Author(s): Yaar E, Tok F, Takaynatan MA, Yilmaz B, Balaban B,
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Abstract OBJECTIVES: Hip adductor spasticity may adversely effect shear-force and pressure distribution on the buttocks, where ulcerations most frequently appear in patients with spinal cord injury (SCI). Phenol neurolysis of the obturator nerve (ON) is commonly used to manage hip adductor spasticity. This study aimed to determine the effects on the distribution of buttock-seat interface pressure (BSIP) in a group of SCI patients with adductor spasticity that underwent ON blockade with phenol. METHODS: We reviewed the records of SCI patients that were admitted to our clinic between January 2009 and December 2009. BSIP values (obtained with an X-sensor 48) and hip adductor spasticity levels of SCI patients with hip adductor spasticity that underwent ON blockade with phenol were collected. BSIP distributions of the patients were divided into two portions: first one is the BSIP distribution at the pressure ≤37 mm Hg, and the second one is at the pressure >37 mm Hg. RESULTS: The study included 20 SCI patients (19 males and 1 female), with a mean age of 42.85±13.24 years. Although the percentage of BSIP distribution at ≤37 mm Hg range increased significantly (P<0.001), after ON neurolysis, BSIP distribution at >37 mm Hg range decreased significantly (P<0.001). In addition, mean hip adductor spasticity decreased significantly after ON neurolysis (P<0.001). CONCLUSION: Phenol neurolysis of the ON is a promising treatment for the management of hip adductor spasticity in SCI patients and also has positive effects on BSIP, which has a crucial function in the development of pressure ulcers.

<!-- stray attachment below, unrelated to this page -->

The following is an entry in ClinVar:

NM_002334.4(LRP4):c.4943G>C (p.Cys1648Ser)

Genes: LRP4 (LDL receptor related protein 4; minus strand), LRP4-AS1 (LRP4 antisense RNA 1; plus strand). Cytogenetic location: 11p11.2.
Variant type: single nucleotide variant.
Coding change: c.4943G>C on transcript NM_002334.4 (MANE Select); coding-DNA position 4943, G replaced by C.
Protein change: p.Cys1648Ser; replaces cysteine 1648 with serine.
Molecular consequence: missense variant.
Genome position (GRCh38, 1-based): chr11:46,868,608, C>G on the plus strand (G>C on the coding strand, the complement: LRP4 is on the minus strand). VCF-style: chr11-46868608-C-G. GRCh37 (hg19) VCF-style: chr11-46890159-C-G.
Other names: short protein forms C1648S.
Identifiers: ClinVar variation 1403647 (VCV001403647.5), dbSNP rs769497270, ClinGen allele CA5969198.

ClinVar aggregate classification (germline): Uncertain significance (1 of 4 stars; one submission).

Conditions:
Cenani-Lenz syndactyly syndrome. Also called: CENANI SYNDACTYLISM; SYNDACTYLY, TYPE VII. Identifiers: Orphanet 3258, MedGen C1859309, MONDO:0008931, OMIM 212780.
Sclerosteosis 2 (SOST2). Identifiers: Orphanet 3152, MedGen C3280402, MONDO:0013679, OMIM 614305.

This article was published in Spinal Cord
and referenced in International Journal of Neurorehabilitation